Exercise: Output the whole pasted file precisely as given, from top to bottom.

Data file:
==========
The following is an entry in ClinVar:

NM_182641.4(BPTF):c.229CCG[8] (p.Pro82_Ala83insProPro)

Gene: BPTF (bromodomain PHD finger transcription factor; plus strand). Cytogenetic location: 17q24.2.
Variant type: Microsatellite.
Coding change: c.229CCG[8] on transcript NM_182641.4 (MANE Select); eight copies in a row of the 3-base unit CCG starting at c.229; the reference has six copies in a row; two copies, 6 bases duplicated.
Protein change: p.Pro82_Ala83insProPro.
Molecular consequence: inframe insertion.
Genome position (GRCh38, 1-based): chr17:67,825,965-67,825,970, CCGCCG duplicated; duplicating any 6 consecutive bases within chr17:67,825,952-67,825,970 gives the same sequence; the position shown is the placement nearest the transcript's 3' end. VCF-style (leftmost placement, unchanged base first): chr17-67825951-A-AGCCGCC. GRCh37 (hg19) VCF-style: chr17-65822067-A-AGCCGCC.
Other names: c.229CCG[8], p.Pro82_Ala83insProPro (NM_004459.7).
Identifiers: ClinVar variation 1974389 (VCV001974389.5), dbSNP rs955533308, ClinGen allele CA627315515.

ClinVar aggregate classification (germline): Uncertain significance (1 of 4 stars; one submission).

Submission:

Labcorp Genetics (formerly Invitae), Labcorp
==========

The following is an entry in ClinVar:

NM_182641.4(BPTF):c.229CCG[8] (p.Pro82_Ala83insProPro)

Gene: BPTF (bromodomain PHD finger transcription factor; plus strand). Cytogenetic location: 17q24.2.
Variant type: Microsatellite.
Coding change: c.229CCG[8] on transcript NM_182641.4 (MANE Select); eight copies in a row of the 3-base unit CCG starting at c.229; the reference has six copies in a row; two copies, 6 bases duplicated.
Protein change: p.Pro82_Ala83insProPro.
Molecular consequence: inframe insertion.
Genome position (GRCh38, 1-based): chr17:67,825,965-67,825,970, CCGCCG duplicated; duplicating any 6 consecutive bases within chr17:67,825,952-67,825,970 gives the same sequence; the position shown is the placement nearest the transcript's 3' end. VCF-style (leftmost placement, unchanged base first): chr17-67825951-A-AGCCGCC. GRCh37 (hg19) VCF-style: chr17-65822067-A-AGCCGCC.
Other names: c.229CCG[8], p.Pro82_Ala83insProPro (NM_004459.7).
Identifiers: ClinVar variation 1974389 (VCV001974389.5), dbSNP rs955533308, ClinGen allele CA627315515.

ClinVar aggregate classification (germline): Uncertain significance (1 of 4 stars; one submission).

Submission:

Labcorp Genetics (formerly Invitae), Labcorp